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Short-handed unit making big strides

A five-game winning streak has allowed the Buffalo Sabres to climb from the cellar. A 10-game hot streak has allowed their penalty kill to climb toward the elite.

The Sabres enter tonight's game against St. Louis with a short-handed unit that has made the transition from awful to mediocre to good. The Sabres have killed 33 of 37 penalties in the past 10 games, a mark of 89.2 percent. It has lifted them to seventh in the NHL.

They were tied for 13th prior to their shutdown run, and they were 20th last season, including 29th in HSBC Arena.

"It's been a point of emphasis that we needed better penalty killing this year," coach Lindy Ruff said Tuesday. "We've used seven [forwards] this year, where last year a lot of times it was four. All those units have done a nice job."

The Sabres have killed 15 of 17 penalties during their winning streak, but it's the timing of the kills that has been most impressive. The team took two third-period penalties in each of the past two games, but the short-handed unit has come through to keep the team in front.

"Those are times where the game's on the line, and we find a way to get a big kill," right wing Jason Pominville said. "It creates momentum as well. You talk about power play generating momentum sometimes, even though you don't score but you get a few opportunities, [killing a penalty] kind of gets everybody going."

The Sabres have had success against power plays that were doing well, and now they get to test a unit that is sliding. Montreal ranks first with the man advantage while Washington entered on a 4-for-7 burst, but St. Louis has converted just 3 of 23 over the past six games.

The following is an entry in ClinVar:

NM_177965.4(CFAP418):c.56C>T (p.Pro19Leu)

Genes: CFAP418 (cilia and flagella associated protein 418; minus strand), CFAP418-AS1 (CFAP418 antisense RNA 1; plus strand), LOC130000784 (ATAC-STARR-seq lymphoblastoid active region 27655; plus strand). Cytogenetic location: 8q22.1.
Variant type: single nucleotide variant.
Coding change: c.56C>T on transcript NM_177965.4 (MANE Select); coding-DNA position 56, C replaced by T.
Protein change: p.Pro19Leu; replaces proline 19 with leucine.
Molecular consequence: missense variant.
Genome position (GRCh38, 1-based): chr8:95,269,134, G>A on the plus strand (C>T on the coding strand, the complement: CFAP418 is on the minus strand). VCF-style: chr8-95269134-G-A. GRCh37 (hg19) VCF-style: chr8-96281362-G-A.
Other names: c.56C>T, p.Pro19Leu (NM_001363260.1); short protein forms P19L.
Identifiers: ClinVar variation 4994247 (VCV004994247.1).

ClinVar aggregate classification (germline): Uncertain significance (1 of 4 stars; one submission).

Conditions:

The Blues, meanwhile, rank first in penalty killing at 91.0 percent. The Sabres' season average has risen to 85.4 percent.

"We're all on one page," Sabres left wing Jochen Hecht said. "We know what we're doing out there."


Fans selected three Sabres to start in the NHL All-Star Game last season. Based on the vote totals released Tuesday, it could be zero this season.

The leading vote-getter for Buffalo is Brian Campbell, but he's just fourth among Eastern Conference defensemen. Campbell has 63,031 votes, well back of leaders Andrei Markov of Montreal (115,007) and Zdeno Chara of Boston (84,111).

Goaltender Ryan Miller, who joined Campbell and the departed Daniel Briere in the starting lineup last year, is just fifth among netminders with 25,008 votes. Montreal's Cristobal Huet is first (64,351), while Philadelphia's Martin Biron is fourth (49,193).

The top Sabres forward is Maxim Afinogenov, and he ranks ninth with 33,080 votes. Pittsburgh's Sidney Crosby is at the top with 177,873.

Voting at continues through Jan. 2.


Ruff will decide today whether to use Drew Stafford against the Blues. The right winger has missed three games with a shoulder injury and practiced without linemates Tuesday.

"I think Drew is able to play," Ruff said. "We'll just make a decision on whether we'll play him or not. I think that shoulder injuries are tough. He's chomping at the bit, but the more time we can get him the stronger it's going to be."

The coach was disappointed to return from the three-day road trip and find that defenseman Dmitri Kalinin was still hampered by his knee injury.

"It hasn't got a lot better, it hasn't gotten worse," Ruff said. "We're just kind of waiting for him to hit that moment where he says, 'Boy, it feels good now.' We thought we'd be there. We're probably three, four, five days behind."


Sabres owner B. Thomas Golisano told the Rochester Democrat and Chronicle on Tuesday "it may be too late" to save the affiliation between the Sabres and Rochester Americans. The owner talked following his speech at a marketing convention.


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